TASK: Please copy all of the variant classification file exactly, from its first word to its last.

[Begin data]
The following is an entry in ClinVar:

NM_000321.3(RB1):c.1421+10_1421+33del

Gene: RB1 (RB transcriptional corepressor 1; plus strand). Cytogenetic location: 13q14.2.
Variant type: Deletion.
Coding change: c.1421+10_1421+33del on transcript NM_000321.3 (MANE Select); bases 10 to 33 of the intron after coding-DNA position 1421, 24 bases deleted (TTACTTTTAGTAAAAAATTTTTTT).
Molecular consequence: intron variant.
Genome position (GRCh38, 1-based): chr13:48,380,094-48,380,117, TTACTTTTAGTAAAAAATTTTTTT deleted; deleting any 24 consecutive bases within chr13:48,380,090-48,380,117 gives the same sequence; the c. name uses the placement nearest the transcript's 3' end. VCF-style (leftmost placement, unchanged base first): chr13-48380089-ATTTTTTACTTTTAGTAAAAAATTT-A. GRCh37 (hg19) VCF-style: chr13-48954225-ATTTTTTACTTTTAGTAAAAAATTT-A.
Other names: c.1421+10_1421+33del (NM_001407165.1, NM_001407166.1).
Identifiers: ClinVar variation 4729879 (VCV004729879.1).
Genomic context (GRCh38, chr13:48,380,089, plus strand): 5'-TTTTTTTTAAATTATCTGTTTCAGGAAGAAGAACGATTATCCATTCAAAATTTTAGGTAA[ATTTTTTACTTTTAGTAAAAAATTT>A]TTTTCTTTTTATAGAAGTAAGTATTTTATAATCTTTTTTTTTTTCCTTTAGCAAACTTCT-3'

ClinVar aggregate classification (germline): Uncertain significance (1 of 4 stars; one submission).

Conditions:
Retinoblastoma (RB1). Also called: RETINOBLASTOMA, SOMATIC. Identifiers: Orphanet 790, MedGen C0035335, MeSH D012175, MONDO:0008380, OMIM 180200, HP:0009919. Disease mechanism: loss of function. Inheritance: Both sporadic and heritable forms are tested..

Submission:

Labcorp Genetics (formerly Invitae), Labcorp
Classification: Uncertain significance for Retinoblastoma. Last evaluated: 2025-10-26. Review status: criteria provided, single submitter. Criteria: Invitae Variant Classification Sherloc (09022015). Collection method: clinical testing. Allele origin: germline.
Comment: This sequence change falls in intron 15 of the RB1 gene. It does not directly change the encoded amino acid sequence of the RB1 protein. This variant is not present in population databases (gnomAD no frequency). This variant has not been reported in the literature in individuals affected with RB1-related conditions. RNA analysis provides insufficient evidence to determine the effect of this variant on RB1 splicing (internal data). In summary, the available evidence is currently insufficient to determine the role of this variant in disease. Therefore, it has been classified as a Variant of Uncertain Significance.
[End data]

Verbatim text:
The following is an entry in ClinVar:

NM_000321.3(RB1):c.1421+10_1421+33del

Gene: RB1 (RB transcriptional corepressor 1; plus strand). Cytogenetic location: 13q14.2.
Variant type: Deletion.
Coding change: c.1421+10_1421+33del on transcript NM_000321.3 (MANE Select); bases 10 to 33 of the intron after coding-DNA position 1421, 24 bases deleted (TTACTTTTAGTAAAAAATTTTTTT).
Molecular consequence: intron variant.
Genome position (GRCh38, 1-based): chr13:48,380,094-48,380,117, TTACTTTTAGTAAAAAATTTTTTT deleted; deleting any 24 consecutive bases within chr13:48,380,090-48,380,117 gives the same sequence; the c. name uses the placement nearest the transcript's 3' end. VCF-style (leftmost placement, unchanged base first): chr13-48380089-ATTTTTTACTTTTAGTAAAAAATTT-A. GRCh37 (hg19) VCF-style: chr13-48954225-ATTTTTTACTTTTAGTAAAAAATTT-A.
Other names: c.1421+10_1421+33del (NM_001407165.1, NM_001407166.1).
Identifiers: ClinVar variation 4729879 (VCV004729879.1).
Genomic context (GRCh38, chr13:48,380,089, plus strand): 5'-TTTTTTTTAAATTATCTGTTTCAGGAAGAAGAACGATTATCCATTCAAAATTTTAGGTAA[ATTTTTTACTTTTAGTAAAAAATTT>A]TTTTCTTTTTATAGAAGTAAGTATTTTATAATCTTTTTTTTTTTCCTTTAGCAAACTTCT-3'

ClinVar aggregate classification (germline): Uncertain significance (1 of 4 stars; one submission).

Conditions:
Retinoblastoma (RB1). Also called: RETINOBLASTOMA, SOMATIC. Identifiers: Orphanet 790, MedGen C0035335, MeSH D012175, MONDO:0008380, OMIM 180200, HP:0009919. Disease mechanism: loss of function. Inheritance: Both sporadic and heritable forms are tested..

Submission:

Labcorp Genetics (formerly Invitae), Labcorp
Classification: Uncertain significance for Retinoblastoma. Last evaluated: 2025-10-26. Review status: criteria provided, single submitter. Criteria: Invitae Variant Classification Sherloc (09022015). Collection method: clinical testing. Allele origin: germline.
Comment: This sequence change falls in intron 15 of the RB1 gene. It does not directly change the encoded amino acid sequence of the RB1 protein. This variant is not present in population databases (gnomAD no frequency). This variant has not been reported in the literature in individuals affected with RB1-related conditions. RNA analysis provides insufficient evidence to determine the effect of this variant on RB1 splicing (internal data). In summary, the available evidence is currently insufficient to determine the role of this variant in disease. Therefore, it has been classified as a Variant of Uncertain Significance.